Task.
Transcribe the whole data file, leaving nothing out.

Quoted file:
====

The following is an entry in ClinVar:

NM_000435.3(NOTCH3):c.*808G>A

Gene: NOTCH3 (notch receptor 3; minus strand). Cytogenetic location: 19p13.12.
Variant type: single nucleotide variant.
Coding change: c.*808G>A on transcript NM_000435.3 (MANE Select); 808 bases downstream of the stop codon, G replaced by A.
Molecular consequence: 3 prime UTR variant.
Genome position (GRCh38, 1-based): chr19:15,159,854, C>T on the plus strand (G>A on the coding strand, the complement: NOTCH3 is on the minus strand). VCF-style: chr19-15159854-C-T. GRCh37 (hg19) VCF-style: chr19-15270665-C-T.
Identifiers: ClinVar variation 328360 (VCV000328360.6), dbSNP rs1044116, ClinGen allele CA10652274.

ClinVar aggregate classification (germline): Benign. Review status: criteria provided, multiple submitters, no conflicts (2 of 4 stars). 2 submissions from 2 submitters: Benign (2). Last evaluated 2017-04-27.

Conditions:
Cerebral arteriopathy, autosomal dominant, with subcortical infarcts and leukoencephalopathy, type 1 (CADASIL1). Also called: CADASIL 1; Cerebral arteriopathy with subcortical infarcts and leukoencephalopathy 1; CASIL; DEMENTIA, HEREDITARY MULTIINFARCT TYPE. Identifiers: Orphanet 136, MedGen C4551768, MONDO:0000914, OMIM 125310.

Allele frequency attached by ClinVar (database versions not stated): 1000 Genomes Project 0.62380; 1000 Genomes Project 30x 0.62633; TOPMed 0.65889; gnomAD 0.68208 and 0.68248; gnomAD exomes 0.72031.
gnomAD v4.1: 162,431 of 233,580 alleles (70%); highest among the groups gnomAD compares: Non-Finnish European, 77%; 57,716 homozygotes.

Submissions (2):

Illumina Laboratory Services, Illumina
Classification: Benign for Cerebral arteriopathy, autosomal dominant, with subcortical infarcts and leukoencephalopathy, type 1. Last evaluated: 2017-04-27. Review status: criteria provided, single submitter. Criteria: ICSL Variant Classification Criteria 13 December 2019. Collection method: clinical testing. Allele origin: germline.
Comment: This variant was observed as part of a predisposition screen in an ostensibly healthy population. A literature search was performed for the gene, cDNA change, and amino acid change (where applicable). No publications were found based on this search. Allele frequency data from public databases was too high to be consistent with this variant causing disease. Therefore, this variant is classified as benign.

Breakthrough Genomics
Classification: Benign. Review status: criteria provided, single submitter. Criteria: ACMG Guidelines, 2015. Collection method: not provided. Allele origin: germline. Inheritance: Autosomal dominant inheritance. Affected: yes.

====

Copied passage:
The following is an entry in ClinVar:

NM_000435.3(NOTCH3):c.*808G>A

Gene: NOTCH3 (notch receptor 3; minus strand). Cytogenetic location: 19p13.12.
Variant type: single nucleotide variant.
Coding change: c.*808G>A on transcript NM_000435.3 (MANE Select); 808 bases downstream of the stop codon, G replaced by A.
Molecular consequence: 3 prime UTR variant.
Genome position (GRCh38, 1-based): chr19:15,159,854, C>T on the plus strand (G>A on the coding strand, the complement: NOTCH3 is on the minus strand). VCF-style: chr19-15159854-C-T. GRCh37 (hg19) VCF-style: chr19-15270665-C-T.
Identifiers: ClinVar variation 328360 (VCV000328360.6), dbSNP rs1044116, ClinGen allele CA10652274.

ClinVar aggregate classification (germline): Benign. Review status: criteria provided, multiple submitters, no conflicts (2 of 4 stars). 2 submissions from 2 submitters: Benign (2). Last evaluated 2017-04-27.

Conditions:
Cerebral arteriopathy, autosomal dominant, with subcortical infarcts and leukoencephalopathy, type 1 (CADASIL1). Also called: CADASIL 1; Cerebral arteriopathy with subcortical infarcts and leukoencephalopathy 1; CASIL; DEMENTIA, HEREDITARY MULTIINFARCT TYPE. Identifiers: Orphanet 136, MedGen C4551768, MONDO:0000914, OMIM 125310.

Allele frequency attached by ClinVar (database versions not stated): 1000 Genomes Project 0.62380; 1000 Genomes Project 30x 0.62633; TOPMed 0.65889; gnomAD 0.68208 and 0.68248; gnomAD exomes 0.72031.
gnomAD v4.1: 162,431 of 233,580 alleles (70%); highest among the groups gnomAD compares: Non-Finnish European, 77%; 57,716 homozygotes.

Submissions (2):

Illumina Laboratory Services, Illumina
Classification: Benign for Cerebral arteriopathy, autosomal dominant, with subcortical infarcts and leukoencephalopathy, type 1. Last evaluated: 2017-04-27. Review status: criteria provided, single submitter. Criteria: ICSL Variant Classification Criteria 13 December 2019. Collection method: clinical testing. Allele origin: germline.
Comment: This variant was observed as part of a predisposition screen in an ostensibly healthy population. A literature search was performed for the gene, cDNA change, and amino acid change (where applicable). No publications were found based on this search. Allele frequency data from public databases was too high to be consistent with this variant causing disease. Therefore, this variant is classified as benign.

Breakthrough Genomics
Classification: Benign. Review status: criteria provided, single submitter. Criteria: ACMG Guidelines, 2015. Collection method: not provided. Allele origin: germline. Inheritance: Autosomal dominant inheritance. Affected: yes.